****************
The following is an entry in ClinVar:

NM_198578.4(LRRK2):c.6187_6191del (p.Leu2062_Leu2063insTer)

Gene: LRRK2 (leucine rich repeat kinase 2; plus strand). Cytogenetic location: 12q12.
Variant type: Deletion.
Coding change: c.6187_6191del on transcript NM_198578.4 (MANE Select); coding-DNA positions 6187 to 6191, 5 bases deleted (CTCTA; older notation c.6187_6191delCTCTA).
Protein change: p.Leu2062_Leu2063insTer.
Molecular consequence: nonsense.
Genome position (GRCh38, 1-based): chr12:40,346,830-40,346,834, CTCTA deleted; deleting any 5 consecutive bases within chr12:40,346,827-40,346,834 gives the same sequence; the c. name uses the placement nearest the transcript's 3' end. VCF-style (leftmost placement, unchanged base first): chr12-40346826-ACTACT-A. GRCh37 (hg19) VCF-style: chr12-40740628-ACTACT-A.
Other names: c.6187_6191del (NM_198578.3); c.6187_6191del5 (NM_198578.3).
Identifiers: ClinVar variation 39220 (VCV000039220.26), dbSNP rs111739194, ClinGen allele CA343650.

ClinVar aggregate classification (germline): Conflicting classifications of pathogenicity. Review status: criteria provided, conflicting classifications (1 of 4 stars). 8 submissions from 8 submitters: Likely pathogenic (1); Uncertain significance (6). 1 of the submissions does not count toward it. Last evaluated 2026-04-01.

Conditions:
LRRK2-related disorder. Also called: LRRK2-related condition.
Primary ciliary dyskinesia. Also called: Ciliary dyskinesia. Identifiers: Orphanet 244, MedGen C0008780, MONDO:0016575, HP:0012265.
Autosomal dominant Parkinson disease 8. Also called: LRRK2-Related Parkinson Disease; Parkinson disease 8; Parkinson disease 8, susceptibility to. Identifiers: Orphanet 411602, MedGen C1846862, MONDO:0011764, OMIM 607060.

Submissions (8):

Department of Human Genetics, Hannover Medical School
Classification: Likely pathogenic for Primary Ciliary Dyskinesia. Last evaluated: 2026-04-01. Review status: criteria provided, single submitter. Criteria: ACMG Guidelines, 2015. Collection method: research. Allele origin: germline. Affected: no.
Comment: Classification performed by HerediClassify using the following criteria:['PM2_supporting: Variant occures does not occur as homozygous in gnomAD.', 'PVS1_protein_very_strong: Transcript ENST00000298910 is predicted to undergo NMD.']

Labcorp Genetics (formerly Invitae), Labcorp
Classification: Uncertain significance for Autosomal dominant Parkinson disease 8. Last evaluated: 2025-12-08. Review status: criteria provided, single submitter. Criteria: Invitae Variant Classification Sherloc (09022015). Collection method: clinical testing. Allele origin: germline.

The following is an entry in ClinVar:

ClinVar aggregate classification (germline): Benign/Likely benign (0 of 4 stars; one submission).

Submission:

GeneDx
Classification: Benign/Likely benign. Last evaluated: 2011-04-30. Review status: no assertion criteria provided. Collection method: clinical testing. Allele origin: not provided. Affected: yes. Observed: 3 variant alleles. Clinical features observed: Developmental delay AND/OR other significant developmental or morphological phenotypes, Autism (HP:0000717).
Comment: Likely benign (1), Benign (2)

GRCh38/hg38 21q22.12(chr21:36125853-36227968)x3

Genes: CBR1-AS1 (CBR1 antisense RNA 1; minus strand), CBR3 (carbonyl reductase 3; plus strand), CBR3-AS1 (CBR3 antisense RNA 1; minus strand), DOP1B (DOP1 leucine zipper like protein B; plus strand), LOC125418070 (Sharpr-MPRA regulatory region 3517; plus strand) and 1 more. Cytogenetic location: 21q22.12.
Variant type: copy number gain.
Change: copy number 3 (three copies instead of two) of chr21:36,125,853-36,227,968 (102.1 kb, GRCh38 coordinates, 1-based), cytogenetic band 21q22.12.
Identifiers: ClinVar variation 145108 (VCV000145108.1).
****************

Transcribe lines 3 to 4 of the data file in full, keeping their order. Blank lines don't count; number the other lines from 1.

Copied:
Gene: LRRK2 (leucine rich repeat kinase 2; plus strand). Cytogenetic location: 12q12.
Variant type: Deletion.